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The Idea of Celebrity Colonialism: An Introduction
A pair of Hollywood actors convinces the government of a small African nation to restrict the movements of foreign journalists while the actors prepare for the birth of their child .... A Prime Minister eulogises a television "naturalist" while national and global audiences stop and metaphorically "embrace" the star's grieving family .... An Indian man is feted by the middle classes and press of late nineteenth-century North America and Britain as he espouses and embodies a novel mix of spiritualism, exoticism, nationalism and modernisation .... An Irish rock star invokes the language of the Old and New Testaments to prick the consciences of world leaders and publics towards the plight of the poor in developing nations .... An African American actor "returns" to Africa to witness the effects of the "genocide" in Darfur .... A group of Canadian Native Americans tours Britain to preach the Christian gospel, raise funds and petition Queen Victoria for changes to colonial policies .... In various and intriguing ways, each of these scenarios provides a context for an examination of the entanglements of fame and power in the politics of colonial and postcolonial cultures. Each demonstrates the sometimes highly ambivalcnt roles played by famous personalities as endorsements and apologists for, and in some cases antagonists and challengers of, colonial and imperial institutions and practices. And each in their way provides an insight into the complex set of meanings implied by the novel term "celebrity colonialism."
It has become commonplace to observe that celebrities enjoy preeminence in contemporary late capitalist cultures; cultures profoundly influenced by the histories and legacies of European colonial imperialism. That celebrities should have played significant roles in Europe's colonial misadventures, and that they continue to perform diverse, at times ambivalent, functions in the postcolonial world, should come as no surprise. European colonialism, increasingly from the mid-nineteenth century onwards, provided contexts and opportunities-technology, networks, capital, events, media outlets, personnel and a "civilising mission"-by which individuals could achieve fame beyond the traditional ascriptions of class, caste and gender. In turn, colonial governance benefited from the performances of the stars-the celebrated adventurers, explorers, missionaries, soldiers of fortune, scientists, artists, administrators, writers, and so on-whose lives and achievements served as endorsement for colonial exploits and as comforting cultural metonyms in domestic fantasies of superiority. Fame has long been a significant commodity in the cultural and political economies of European colonial regimes.While examples of celebrity engagements with colonialism are readily available, the academic examination and theorisation of celebrity within colonial contexts is relatively underdeveloped. The same could be said of the critical understanding of the forms and functions of celebrity within postcolonial cultures. Celebrity Colonialism brings together studies on an array of personalities from the colonial era to the present and explores the intersection of discourses, events and formations that condition the production of the fame of such individuals. As well it focuses on the machinery developed to promulgate and support such fame, and the uses made of that renown by different publics. The contributions to this collection demonstrate that celebrity provides a powerful lens for examining the nexus of discourses, institutions and practices associated with the dynamics of appropriation, domination, resistance and reconciliation that characterise colonial and postcolonial cultural politics. Taken together the contributions to Celebrity Colonialism argue that the examination of celebrity promises to enrich our understanding of what colonialism was and, more significantly, what it has become.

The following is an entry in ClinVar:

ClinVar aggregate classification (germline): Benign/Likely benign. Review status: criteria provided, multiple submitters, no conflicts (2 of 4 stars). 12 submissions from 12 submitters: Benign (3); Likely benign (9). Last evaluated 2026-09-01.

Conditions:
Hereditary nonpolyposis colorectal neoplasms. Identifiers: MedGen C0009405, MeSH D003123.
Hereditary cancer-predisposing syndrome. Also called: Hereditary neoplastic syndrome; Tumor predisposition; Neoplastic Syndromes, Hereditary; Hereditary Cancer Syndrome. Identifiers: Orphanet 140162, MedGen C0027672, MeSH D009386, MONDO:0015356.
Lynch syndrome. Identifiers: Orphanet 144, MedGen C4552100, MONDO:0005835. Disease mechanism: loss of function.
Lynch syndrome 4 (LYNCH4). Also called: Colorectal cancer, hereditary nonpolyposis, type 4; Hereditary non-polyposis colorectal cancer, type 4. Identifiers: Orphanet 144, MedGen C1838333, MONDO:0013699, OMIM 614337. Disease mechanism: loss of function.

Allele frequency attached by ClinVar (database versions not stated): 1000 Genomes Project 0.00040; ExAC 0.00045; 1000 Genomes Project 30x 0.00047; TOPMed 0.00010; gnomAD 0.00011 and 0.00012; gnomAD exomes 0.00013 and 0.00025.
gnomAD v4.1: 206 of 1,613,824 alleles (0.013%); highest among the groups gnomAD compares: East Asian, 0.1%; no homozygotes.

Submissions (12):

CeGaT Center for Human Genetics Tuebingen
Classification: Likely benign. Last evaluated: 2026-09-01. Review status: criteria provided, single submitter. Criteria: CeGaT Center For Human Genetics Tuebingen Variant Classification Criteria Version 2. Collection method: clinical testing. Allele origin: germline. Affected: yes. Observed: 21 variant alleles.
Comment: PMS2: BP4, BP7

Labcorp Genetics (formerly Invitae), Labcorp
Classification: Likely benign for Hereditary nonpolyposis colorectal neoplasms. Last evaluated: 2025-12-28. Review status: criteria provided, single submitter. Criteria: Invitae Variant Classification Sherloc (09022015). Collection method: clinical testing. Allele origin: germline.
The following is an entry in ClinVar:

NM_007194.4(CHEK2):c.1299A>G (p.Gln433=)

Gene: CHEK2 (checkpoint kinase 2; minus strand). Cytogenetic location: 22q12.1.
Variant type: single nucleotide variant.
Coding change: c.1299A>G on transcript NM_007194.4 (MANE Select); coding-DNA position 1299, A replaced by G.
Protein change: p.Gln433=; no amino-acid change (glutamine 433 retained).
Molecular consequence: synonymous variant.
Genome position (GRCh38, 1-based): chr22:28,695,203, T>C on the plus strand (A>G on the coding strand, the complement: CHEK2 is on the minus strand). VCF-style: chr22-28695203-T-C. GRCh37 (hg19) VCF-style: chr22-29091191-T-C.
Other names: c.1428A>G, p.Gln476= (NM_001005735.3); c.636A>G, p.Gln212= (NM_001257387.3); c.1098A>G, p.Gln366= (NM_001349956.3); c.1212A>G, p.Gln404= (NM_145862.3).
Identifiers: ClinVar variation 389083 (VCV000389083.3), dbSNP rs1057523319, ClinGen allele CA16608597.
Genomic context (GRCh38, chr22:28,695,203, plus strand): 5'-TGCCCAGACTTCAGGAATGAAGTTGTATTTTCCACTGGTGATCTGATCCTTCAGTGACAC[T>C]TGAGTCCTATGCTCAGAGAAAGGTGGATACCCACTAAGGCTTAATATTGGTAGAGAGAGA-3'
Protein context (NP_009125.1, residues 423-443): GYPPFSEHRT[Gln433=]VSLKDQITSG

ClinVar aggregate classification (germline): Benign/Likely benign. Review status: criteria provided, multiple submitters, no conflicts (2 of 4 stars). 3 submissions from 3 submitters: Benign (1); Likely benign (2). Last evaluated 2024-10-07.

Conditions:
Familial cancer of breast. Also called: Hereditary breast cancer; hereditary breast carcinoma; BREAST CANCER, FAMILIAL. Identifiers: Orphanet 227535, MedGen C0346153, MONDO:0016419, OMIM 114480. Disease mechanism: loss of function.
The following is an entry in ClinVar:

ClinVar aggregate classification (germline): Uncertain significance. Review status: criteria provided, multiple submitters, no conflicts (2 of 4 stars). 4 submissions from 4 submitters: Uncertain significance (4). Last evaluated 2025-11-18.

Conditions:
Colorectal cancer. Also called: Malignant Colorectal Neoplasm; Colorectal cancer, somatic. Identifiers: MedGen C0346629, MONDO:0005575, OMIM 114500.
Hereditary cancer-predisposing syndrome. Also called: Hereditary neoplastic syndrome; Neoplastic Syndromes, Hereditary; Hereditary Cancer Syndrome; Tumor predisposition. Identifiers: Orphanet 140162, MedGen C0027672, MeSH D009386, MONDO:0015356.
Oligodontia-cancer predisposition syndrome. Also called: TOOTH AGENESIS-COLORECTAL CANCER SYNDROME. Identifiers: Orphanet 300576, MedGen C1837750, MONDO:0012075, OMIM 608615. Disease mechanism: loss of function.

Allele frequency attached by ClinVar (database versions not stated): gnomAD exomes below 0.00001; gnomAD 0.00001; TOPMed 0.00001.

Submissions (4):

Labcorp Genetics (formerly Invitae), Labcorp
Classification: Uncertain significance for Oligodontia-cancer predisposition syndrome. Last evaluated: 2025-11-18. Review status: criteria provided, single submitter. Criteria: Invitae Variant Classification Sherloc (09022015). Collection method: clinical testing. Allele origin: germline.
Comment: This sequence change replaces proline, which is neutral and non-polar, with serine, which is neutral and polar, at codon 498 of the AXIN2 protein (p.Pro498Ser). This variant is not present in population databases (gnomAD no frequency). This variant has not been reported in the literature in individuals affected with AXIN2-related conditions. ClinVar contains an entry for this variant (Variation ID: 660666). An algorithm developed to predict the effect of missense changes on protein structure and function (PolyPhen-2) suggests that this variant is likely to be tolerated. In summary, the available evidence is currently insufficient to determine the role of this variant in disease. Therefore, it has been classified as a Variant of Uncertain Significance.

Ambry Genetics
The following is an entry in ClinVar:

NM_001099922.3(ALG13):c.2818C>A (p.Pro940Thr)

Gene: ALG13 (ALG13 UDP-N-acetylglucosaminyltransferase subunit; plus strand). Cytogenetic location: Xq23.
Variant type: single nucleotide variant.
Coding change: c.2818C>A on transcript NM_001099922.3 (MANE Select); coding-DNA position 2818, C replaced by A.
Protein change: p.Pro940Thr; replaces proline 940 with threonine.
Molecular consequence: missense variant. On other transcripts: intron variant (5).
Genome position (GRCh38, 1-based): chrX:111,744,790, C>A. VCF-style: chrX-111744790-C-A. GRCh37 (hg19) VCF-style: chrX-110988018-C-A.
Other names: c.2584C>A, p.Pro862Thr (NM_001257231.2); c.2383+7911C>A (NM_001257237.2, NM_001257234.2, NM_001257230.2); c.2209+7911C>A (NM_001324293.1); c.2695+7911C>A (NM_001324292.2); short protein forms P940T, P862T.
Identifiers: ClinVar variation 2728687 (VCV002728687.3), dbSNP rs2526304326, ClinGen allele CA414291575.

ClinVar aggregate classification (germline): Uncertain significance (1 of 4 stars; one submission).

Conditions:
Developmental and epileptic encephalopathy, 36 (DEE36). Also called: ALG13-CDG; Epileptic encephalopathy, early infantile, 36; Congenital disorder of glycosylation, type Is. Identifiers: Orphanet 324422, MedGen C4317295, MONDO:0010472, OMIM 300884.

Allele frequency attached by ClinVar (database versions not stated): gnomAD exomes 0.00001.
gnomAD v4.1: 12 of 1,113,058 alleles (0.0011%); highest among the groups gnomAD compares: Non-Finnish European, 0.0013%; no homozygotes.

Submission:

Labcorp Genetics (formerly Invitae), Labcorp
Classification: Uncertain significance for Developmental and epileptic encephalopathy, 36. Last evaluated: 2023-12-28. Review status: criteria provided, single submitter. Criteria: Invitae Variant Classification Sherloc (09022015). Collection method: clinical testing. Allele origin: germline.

Publication titleCelebrity Colonialism: Fame, Power and Representaiton in Colonial and Postcolonial Cultures
Department/SchoolSchool of Humanities
PublisherCambridge Scholars Publishing
Place of publicationNewcastle upon Tyne
Rights statementCopyright 2009 by Robert Clarke.